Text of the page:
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The wooden well discovered in the Czech Republic is the “oldest artificial wood structure in the world”

An oak water well discovered in the Czech Republic is the oldest timber construction in the world ever discovered.

The well dates from 5,256 or 5,255 a. C., the Neolithic period, or the end of the Stone Age, which makes it 7,275 years old.

The structure has been dated using internal wood rings, which are visible in cross sections.

The sophisticated oak pit has a square base area of ​​approximately 30 inches by 30 inches and measures 4.5 feet tall.

The object is unusual for the Neolithic period and shows that even people in ancient human settlements benefited from expert carpenters.

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The well is the oldest artificial wood construction in the world, dating from 5256 or 5255 BC, more than 7,000 years ago

The well is the oldest artificial wood construction in the world, dating from 5256 or 5255 BC, more than 7,000 years ago

“The design consists of grooved corner posts with inserted planks,” the researchers said in their study, published in Archaeological Science Magazine.

‘This type of construction reveals advanced technical knowledge and, so far, is the only known type of this region and time period.

“The shape of the individual structural elements and the tool marks preserved on their surface confirm sophisticated carpentry skills.”

The structure was discovered in 2018 during the construction of the D35 motorway near the city of Ostrov, Czech Republic.

The wood paneling of the well was found at a depth of approximately 5 feet (1.74 meters) below the surface.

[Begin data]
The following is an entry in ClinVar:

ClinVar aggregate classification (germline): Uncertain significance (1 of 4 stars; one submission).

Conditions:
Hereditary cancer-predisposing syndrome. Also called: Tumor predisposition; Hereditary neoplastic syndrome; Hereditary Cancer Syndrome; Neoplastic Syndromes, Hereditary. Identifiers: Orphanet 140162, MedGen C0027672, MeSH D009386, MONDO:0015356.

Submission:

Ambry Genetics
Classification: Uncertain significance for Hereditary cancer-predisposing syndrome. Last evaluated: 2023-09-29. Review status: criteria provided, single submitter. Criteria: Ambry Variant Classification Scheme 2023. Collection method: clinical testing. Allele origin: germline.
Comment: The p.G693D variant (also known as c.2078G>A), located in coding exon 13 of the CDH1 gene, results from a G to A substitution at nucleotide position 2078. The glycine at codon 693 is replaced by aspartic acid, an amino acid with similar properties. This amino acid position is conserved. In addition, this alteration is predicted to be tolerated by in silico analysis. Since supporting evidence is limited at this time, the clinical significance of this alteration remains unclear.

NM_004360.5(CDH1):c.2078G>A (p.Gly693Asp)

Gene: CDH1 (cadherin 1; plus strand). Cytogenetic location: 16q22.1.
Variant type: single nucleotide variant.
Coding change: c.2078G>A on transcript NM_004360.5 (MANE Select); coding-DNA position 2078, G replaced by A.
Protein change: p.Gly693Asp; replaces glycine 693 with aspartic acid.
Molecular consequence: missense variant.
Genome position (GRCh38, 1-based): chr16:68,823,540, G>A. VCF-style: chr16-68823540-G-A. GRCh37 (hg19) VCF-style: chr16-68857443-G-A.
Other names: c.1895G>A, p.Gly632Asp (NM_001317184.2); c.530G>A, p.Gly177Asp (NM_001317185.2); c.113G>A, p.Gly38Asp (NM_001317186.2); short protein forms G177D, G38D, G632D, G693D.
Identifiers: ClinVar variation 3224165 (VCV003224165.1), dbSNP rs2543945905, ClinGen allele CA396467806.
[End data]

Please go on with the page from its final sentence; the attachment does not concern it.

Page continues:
After their discovery, archaeologists rushed to establish protective boundaries surrounding the site in case of new discoveries.

However, the researchers determined that the well was an isolated construction that served nearby settlements rather than being part of an ancient city.

The structure was discovered during construction work on the D35 motorway, which is supposed to connect Bohemia and Moravia through the northern part of the Czech Republic

The structure was discovered during construction work on the D35 motorway, which is supposed to connect Bohemia and Moravia through the northern part of the Czech Republic

The structure was discovered during construction work on the D35 motorway, which is supposed to connect Bohemia and Moravia through the northern part of the Czech Republic

“The construction of this well is unique,” said Jaroslav Peška, head of the Archaeological Center of Olomouc, Czech Republic, at the time of the excavation.

‘We believe it was used by settlers during what we call the Neolithic Revolution, during a transition from a hunting and gathering lifestyle to an agriculture and settlement one.

‘These people probably built houses of simple structure and pets and were able to make ceramic objects.

An aerial view of the excavation site. Investigators concluded that the well was an isolated structure that served nearby settlements.

An aerial view of the excavation site. Investigators concluded that the well was an isolated structure that served nearby settlements.

An aerial view of the excavation site. Investigators concluded that the well was an isolated structure that served nearby settlements.